Aces on Bridge — Daily Columns

The Aces on Bridge: Monday, November 23, 2009

Dealer: North

Vul: None

9 8 6 3
K 10 7 2
A J 8 7
West East
A Q 10 9 J 8 7 3 2
7 5 4 K 10 2
J 9 8 4 Q 5 3
10 6 K 9
K 6 4
A 6
Q 5 4 3 2


South West North East
    Pass Pass
1 NT Pass 2 Pass
2 Pass 2 NT Pass
3 NT All Pass    

Opening Lead:7

“The reason why worry kills more people than work is that more people worry than work.”

— Robert Frost

Because the Nationals start on Thursday in San Diego, all the deals this week are from last year’s Fall Nationals. In the Board-a-Match Teams, Alex Ornstein (East) had the opportunity to make a master play and grabbed it with both hands.


On West’s revealing lead of the heart seven against three no-trump, declarer played low from dummy and Ornstein played the king. South won it and immediately ran the club queen — the right play because after the lead, West was far more likely to have three clubs to the K-10 than the singleton king.


At any rate, Ornstein won the club king and shifted to the spade jack — curtains for declarer. East’s logic was that if West had led a heart from three low cards with what clearly was a four-card spade suit, then he must have the spade ace-queen, and unless West had the spade 10, nothing could help the defense’s cause.


As you can see, if East had shifted to the more mundane low spade at trick three, declarer simply plays low, and West must win the first spade. Now declarer’s spade king is protected from further attack.


One further point: Was West wrong not to lead a spade at trick one? I’d say not. At matchpoint pairs or Board-a-Match, the main objective on defense to a normal contract is to avoid giving away unnecessary tricks. Yes, you sometimes fail to set a contract that you might have beaten, but if on three other occasions you save an overtrick, that is a fine investment.

ANSWER: West showed 5-5 in hearts and diamonds, and subsequently settled in four spades, probably therefore with one club and two spades. The danger with leading ace and another trump is that it gives up trump control. Maybe a better lead is your small trump! Now you may be able to get in and draw dummy’s last trump before cashing your clubs. This idea comes from Krzysztof Martens’ “University of Defence: Opening Leads.”


South Holds:

A 5
9 8
K 10 7 2
A K J 8 7


South West North East
1 2 NT Pass 3
Pass 4 All Pass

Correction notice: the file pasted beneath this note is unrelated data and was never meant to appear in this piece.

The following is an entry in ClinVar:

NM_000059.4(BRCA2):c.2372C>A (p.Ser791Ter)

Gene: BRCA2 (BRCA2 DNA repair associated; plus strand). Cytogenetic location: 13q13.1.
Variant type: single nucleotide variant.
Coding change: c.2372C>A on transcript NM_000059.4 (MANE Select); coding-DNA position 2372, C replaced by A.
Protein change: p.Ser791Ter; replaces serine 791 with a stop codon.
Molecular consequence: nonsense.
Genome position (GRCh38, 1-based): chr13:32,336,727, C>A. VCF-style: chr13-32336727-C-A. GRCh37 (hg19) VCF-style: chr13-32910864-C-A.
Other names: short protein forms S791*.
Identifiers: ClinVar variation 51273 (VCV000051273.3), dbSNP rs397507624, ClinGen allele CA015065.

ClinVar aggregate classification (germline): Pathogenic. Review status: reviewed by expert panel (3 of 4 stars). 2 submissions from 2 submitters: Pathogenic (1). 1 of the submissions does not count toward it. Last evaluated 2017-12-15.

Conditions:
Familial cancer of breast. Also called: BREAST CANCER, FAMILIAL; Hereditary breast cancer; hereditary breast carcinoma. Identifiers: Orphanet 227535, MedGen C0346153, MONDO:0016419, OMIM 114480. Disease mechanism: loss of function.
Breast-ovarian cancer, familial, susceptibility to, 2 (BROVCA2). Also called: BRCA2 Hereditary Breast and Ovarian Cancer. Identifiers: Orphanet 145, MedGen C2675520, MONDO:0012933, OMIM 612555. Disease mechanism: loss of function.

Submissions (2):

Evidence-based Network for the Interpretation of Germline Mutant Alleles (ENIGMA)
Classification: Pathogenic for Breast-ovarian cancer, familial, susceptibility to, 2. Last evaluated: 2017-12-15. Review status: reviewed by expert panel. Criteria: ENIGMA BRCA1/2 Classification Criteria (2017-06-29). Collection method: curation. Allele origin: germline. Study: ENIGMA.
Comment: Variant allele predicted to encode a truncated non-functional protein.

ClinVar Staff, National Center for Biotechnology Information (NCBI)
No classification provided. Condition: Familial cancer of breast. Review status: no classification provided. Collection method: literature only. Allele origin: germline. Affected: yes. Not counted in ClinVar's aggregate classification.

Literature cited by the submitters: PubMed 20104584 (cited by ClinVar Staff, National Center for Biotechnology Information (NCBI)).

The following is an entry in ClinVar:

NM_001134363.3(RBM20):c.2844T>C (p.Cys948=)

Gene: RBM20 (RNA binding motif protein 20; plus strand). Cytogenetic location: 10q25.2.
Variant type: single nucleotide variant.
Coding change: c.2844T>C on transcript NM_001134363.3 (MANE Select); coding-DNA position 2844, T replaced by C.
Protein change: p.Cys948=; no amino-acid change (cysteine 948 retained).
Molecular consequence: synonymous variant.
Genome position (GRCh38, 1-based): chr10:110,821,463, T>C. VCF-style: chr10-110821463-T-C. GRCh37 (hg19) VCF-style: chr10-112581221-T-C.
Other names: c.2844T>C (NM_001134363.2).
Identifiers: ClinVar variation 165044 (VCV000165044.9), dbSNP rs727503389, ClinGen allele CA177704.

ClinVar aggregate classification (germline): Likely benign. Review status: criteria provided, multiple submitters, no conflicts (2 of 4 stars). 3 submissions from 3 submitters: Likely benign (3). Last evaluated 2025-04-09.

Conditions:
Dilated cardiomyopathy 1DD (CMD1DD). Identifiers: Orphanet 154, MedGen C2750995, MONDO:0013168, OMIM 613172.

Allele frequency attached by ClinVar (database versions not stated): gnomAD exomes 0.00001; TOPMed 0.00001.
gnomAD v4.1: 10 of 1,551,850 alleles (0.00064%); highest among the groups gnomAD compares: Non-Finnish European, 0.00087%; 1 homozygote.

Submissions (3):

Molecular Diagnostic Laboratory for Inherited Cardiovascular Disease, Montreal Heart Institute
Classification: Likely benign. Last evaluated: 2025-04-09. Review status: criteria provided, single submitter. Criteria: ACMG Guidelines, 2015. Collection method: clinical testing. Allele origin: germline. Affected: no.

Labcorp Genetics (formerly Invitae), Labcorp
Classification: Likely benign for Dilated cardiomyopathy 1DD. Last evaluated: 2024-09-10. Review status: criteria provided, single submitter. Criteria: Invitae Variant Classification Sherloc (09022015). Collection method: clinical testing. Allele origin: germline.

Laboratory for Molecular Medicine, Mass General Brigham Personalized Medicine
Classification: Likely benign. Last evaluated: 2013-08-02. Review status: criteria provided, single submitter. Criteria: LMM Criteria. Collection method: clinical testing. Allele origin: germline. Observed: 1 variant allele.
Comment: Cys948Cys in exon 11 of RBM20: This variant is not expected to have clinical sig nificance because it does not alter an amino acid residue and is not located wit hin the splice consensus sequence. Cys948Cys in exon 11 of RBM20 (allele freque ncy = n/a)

For details of Bobby Wolff’s autobiography, The Lone Wolff, contact If you would like to contact Bobby Wolff, please leave a comment at this blog. Reproduced with permission of United Feature Syndicate, Inc., Copyright 2009. If you are interested in reprinting The Aces on Bridge column, contact


VirtualDecember 7th, 2009 at 5:45 pm

Bobby, In “Lead…”, I don’t see how west’s bidding showed him 5-5 in H and D. Is it a specific understanding between east-west to mean the other minor and a major? If so, is it the sign-off at 4S that then shows the major was hearts?

Bobby WolffDecember 8th, 2009 at 12:14 am

Hi Virtual,

Many good players (perhaps most, at least in North America) play immediate jumps to 2NT over an opponent’s opening one bid, as conventional for the two lowest unbid suits. As such, in order to qualify for such an enterprising effort, the distribution should be at least 5-5 and in hearts and diamonds.

The raise to 4 spades is only further clarification of her outside cards, usually 2, since with a 3-5-5-0 distribution and over partner’s unlikely 3 spade bid, it would normally be worth a 4 club cue bid, meant as a slam try, which is enabling toward slam, if partner is willing to see it likewise.

As one’s hand is usually not either good or bad when the original bid is made, it requires each round of bidding to reevaluate partner’s response and then make an educated guess as to which direction your hand is going and then, in whatever way possible, let partner in on your secret. It probably needs not to be said that a minimum response in one of the expected suits is almost always on the low and negative side, while a come to life cue bid shouts out to one’s partner, “YEA, we may be on the way to high contracts and great things”!

Such is the purpose of top flight bidding, with only good judgment, which always comes with experience and partnership trust to add, before the partnership is on its way to a formidable reputation.

Thanks for writing and Happy Holidays!